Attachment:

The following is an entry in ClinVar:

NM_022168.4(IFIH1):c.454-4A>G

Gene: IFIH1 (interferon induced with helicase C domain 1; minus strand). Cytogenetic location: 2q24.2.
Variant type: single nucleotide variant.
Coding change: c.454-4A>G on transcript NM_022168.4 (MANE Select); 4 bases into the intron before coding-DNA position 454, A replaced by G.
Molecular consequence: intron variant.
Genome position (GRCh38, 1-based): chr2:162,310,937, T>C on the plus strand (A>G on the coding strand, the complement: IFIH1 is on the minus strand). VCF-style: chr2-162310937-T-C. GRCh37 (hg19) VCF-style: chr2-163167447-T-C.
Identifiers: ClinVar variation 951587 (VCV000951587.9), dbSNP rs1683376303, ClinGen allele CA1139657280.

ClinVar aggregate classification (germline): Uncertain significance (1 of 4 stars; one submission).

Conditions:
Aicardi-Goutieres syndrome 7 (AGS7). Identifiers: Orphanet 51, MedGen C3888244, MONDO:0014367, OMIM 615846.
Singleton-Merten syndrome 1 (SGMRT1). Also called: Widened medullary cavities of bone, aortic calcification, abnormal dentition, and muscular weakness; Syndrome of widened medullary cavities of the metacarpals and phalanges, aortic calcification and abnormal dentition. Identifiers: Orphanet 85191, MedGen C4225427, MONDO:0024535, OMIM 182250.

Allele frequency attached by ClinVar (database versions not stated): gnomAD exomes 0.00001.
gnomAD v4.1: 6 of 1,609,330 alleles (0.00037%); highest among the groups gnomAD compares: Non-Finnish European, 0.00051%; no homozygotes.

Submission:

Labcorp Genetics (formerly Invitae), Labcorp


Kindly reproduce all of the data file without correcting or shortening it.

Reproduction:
The following is an entry in ClinVar:

NM_022168.4(IFIH1):c.454-4A>G

Gene: IFIH1 (interferon induced with helicase C domain 1; minus strand). Cytogenetic location: 2q24.2.
Variant type: single nucleotide variant.
Coding change: c.454-4A>G on transcript NM_022168.4 (MANE Select); 4 bases into the intron before coding-DNA position 454, A replaced by G.
Molecular consequence: intron variant.
Genome position (GRCh38, 1-based): chr2:162,310,937, T>C on the plus strand (A>G on the coding strand, the complement: IFIH1 is on the minus strand). VCF-style: chr2-162310937-T-C. GRCh37 (hg19) VCF-style: chr2-163167447-T-C.
Identifiers: ClinVar variation 951587 (VCV000951587.9), dbSNP rs1683376303, ClinGen allele CA1139657280.

ClinVar aggregate classification (germline): Uncertain significance (1 of 4 stars; one submission).

Conditions:
Aicardi-Goutieres syndrome 7 (AGS7). Identifiers: Orphanet 51, MedGen C3888244, MONDO:0014367, OMIM 615846.
Singleton-Merten syndrome 1 (SGMRT1). Also called: Widened medullary cavities of bone, aortic calcification, abnormal dentition, and muscular weakness; Syndrome of widened medullary cavities of the metacarpals and phalanges, aortic calcification and abnormal dentition. Identifiers: Orphanet 85191, MedGen C4225427, MONDO:0024535, OMIM 182250.

Allele frequency attached by ClinVar (database versions not stated): gnomAD exomes 0.00001.
gnomAD v4.1: 6 of 1,609,330 alleles (0.00037%); highest among the groups gnomAD compares: Non-Finnish European, 0.00051%; no homozygotes.

Submission:

Labcorp Genetics (formerly Invitae), Labcorp